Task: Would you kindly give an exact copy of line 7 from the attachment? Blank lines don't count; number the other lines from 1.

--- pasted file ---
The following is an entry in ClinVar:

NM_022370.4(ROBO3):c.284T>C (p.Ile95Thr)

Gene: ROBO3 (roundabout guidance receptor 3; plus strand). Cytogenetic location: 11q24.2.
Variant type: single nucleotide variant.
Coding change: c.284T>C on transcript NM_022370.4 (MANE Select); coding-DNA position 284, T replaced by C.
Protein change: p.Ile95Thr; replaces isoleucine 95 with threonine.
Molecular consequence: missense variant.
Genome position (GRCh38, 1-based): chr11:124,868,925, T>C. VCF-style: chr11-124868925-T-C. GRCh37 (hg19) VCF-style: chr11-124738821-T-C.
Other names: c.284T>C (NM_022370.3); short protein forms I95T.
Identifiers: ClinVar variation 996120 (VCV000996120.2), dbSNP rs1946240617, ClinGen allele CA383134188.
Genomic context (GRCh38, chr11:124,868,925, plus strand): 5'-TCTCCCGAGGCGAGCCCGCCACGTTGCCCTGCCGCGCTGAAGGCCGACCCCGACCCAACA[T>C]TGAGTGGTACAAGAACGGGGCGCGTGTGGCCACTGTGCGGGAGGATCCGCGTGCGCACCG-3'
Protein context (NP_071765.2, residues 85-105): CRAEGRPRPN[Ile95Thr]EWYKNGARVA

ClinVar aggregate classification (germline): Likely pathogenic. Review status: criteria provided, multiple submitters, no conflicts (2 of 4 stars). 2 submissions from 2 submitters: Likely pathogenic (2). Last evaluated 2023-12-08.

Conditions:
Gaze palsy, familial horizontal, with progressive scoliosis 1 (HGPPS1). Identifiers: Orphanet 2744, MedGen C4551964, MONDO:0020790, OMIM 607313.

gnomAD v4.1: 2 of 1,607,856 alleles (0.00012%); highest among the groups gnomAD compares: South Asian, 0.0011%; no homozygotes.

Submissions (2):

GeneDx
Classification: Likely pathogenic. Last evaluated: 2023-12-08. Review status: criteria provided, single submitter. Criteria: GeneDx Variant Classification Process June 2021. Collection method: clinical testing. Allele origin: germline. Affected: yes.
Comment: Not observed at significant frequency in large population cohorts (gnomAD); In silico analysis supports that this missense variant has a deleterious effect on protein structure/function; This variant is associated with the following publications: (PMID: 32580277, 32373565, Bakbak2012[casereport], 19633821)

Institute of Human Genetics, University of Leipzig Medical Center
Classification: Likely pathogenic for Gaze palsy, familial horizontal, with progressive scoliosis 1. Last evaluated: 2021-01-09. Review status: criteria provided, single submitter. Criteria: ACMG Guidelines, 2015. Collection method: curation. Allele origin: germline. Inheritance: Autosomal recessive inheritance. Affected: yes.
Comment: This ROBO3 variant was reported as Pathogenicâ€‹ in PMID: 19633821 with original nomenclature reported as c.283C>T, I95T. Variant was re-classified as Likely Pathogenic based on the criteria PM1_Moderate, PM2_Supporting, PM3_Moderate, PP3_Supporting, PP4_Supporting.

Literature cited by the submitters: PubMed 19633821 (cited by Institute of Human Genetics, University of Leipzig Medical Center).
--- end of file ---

Molecular consequence: missense variant.